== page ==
“Won’t they have changed the passwords by now?” Maybe I could reason myself out of this predicament.
Jason shook his head. “I’ve got it covered A friend of Agatha’s can get them and pass them on to me.”
“Convenient.” I checked out the store front displays rather than look at my companion.
“Maybe.” Jason’s voice took on a hard-edge. “Or maybe she’s just worried about what’s happened to Agatha. Didn’t that occur to you? That people could be nice with no strings attached?”
"No, there are always strings attached," I said then turned the corner.
To be continued...look for new content on Thursday, April 24th, 2014.

Thursday, April 17, 2014

Short story project: Unidentified Flying Object, Part 10

I didn’t return to my apartment until early the next morning. Once the sunset I spent my entire evening sitting on top of the Sears tower, the supposed location of Homian Power Research. What did they want with me? Agatha Morland? Or others who had special powers? I stayed on the rooftop until my teeth chattered and my fingers and toes had gone numb. When I arrived home I could barely manipulate my keys and fit it into the lock on my door. I went straight to my bedroom, peeled of my chilled clothing and replaced them with a thick terrycloth robe then crawled into bed.
Friday morning I made my coffee at home and as I approached the library I kept my eyes peeled for any signs of Jason. He had proven himself persistent thus far, and I wouldn’t be surprised to find him waiting for me now. I found no hint of him. Not his expensive jacket, nor his fine leather shoes. A small part of me was actually disappointed not to find him. How could I be disappointed? He way annoying, and he was going to wind up getting me into trouble. I dashed up the stars and crossed the lobby toward the elevators.
I’d only had enough time to take off my jacket and hang it off the back of my chair when my phone rang. I stared at the object sitting on my desk. No one called me. If anyone wanted to talk to me, they either walked over to my desk or e-mailed me.
“Good morning, Claire Lamont speaking.” I held my breath as I waited for the reply.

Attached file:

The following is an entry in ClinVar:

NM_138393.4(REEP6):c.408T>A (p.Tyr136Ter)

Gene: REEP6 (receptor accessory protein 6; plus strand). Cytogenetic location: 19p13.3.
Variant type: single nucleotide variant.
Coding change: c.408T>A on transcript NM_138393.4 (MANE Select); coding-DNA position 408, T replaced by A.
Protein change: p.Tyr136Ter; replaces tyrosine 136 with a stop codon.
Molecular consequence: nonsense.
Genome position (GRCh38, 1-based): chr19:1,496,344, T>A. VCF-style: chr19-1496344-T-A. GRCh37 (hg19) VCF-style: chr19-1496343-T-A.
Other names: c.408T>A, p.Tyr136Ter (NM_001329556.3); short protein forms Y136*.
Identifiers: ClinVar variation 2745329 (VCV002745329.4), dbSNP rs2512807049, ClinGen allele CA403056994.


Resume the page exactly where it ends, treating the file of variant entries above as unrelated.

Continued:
“Hi Claire.” It was Jason.
I sighed as I dropped to my seat, swivelling the chair toward the window and away from my coworkers. “How did you get this number?”
“It was easier than you might think.”
“Hm.” I said. The library website provided a great deal of information if you knew where to look for it.
“Have you thought about our talk last night?”
“Yes.” I had had plenty of time to think about it, although I hadn’t devoted much time to answering the question, since I knew what I’d do almost immediately after taking off last night.
I glanced over my shoulder to make sure no one was listening, not that my coworkers would have understood much from my end of the conversation. “I’ll need further instructions.”
“I knew you’d help.” Jason’s voice rang with triumph.
“I’m done at 5:30.” I kept my voice flat.
“Can we meet sooner?”

“No. And don’t call this number again.” I swung around in my seat to face the rest of the office and hung up. Closing my eyes, I leaned my elbows on my desk and rested my forehead in my hands. I stayed this way from a few seconds as a wave of nausea passed over me.
To be continued...look for more of the story on Tuesday, April 22nd, 2014.

Tuesday, April 15, 2014

Short story project: Unidentified Flying Object, Part 9

*So I missed last week, sorry about that...I'm working 2 part-time jobs at the moment. I'll keep these posts going until I've wrapped up the portion of story I'm intending to share.*

“You can’t ignore this.” Jason was close behind me.
I closed my eyes, and imaged what I’d have to do to ignore it. I’d have to leave the city, fine some obscure small town in the middle of nowhere—in need of an experienced librarian. “Do you want to rescue just your girlfriend, or anyone else who’s been kidnapped by Homain?”